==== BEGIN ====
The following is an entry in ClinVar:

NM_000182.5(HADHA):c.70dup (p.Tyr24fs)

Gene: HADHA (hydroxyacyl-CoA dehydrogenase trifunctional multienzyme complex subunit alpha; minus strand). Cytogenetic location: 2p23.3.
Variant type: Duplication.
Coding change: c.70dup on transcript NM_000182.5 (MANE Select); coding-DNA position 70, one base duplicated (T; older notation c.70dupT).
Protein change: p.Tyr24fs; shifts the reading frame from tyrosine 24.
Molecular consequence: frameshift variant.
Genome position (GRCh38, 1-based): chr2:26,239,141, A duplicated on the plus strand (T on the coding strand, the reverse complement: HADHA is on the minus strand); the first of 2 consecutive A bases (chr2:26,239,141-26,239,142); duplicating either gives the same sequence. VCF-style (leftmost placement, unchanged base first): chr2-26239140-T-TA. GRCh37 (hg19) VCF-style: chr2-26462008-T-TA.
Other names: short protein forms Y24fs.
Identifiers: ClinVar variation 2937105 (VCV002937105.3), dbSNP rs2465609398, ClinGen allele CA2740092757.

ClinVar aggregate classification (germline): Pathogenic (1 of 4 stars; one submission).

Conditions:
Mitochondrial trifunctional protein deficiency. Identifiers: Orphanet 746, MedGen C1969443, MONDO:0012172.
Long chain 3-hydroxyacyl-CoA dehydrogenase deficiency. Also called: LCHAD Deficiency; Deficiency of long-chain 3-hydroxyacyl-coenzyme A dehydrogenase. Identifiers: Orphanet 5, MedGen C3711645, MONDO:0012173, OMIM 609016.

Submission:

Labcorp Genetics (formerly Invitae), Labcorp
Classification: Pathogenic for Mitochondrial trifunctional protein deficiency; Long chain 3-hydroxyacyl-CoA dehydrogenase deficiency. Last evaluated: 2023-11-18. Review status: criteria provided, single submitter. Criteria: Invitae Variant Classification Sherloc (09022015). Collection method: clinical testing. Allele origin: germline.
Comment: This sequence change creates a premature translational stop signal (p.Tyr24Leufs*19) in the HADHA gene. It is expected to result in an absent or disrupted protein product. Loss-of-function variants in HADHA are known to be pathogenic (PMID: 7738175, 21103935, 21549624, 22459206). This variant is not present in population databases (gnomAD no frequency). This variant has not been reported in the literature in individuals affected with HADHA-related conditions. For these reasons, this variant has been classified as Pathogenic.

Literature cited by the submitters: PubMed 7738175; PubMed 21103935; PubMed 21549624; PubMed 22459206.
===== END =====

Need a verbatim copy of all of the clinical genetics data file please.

The following is an entry in ClinVar:

NM_000182.5(HADHA):c.70dup (p.Tyr24fs)

Gene: HADHA (hydroxyacyl-CoA dehydrogenase trifunctional multienzyme complex subunit alpha; minus strand). Cytogenetic location: 2p23.3.
Variant type: Duplication.
Coding change: c.70dup on transcript NM_000182.5 (MANE Select); coding-DNA position 70, one base duplicated (T; older notation c.70dupT).
Protein change: p.Tyr24fs; shifts the reading frame from tyrosine 24.
Molecular consequence: frameshift variant.
Genome position (GRCh38, 1-based): chr2:26,239,141, A duplicated on the plus strand (T on the coding strand, the reverse complement: HADHA is on the minus strand); the first of 2 consecutive A bases (chr2:26,239,141-26,239,142); duplicating either gives the same sequence. VCF-style (leftmost placement, unchanged base first): chr2-26239140-T-TA. GRCh37 (hg19) VCF-style: chr2-26462008-T-TA.
Other names: short protein forms Y24fs.
Identifiers: ClinVar variation 2937105 (VCV002937105.3), dbSNP rs2465609398, ClinGen allele CA2740092757.

ClinVar aggregate classification (germline): Pathogenic (1 of 4 stars; one submission).

Conditions:
Mitochondrial trifunctional protein deficiency. Identifiers: Orphanet 746, MedGen C1969443, MONDO:0012172.
Long chain 3-hydroxyacyl-CoA dehydrogenase deficiency. Also called: LCHAD Deficiency; Deficiency of long-chain 3-hydroxyacyl-coenzyme A dehydrogenase. Identifiers: Orphanet 5, MedGen C3711645, MONDO:0012173, OMIM 609016.

Submission:

Labcorp Genetics (formerly Invitae), Labcorp
Classification: Pathogenic for Mitochondrial trifunctional protein deficiency; Long chain 3-hydroxyacyl-CoA dehydrogenase deficiency. Last evaluated: 2023-11-18. Review status: criteria provided, single submitter. Criteria: Invitae Variant Classification Sherloc (09022015). Collection method: clinical testing. Allele origin: germline.
Comment: This sequence change creates a premature translational stop signal (p.Tyr24Leufs*19) in the HADHA gene. It is expected to result in an absent or disrupted protein product. Loss-of-function variants in HADHA are known to be pathogenic (PMID: 7738175, 21103935, 21549624, 22459206). This variant is not present in population databases (gnomAD no frequency). This variant has not been reported in the literature in individuals affected with HADHA-related conditions. For these reasons, this variant has been classified as Pathogenic.

Literature cited by the submitters: PubMed 7738175; PubMed 21103935; PubMed 21549624; PubMed 22459206.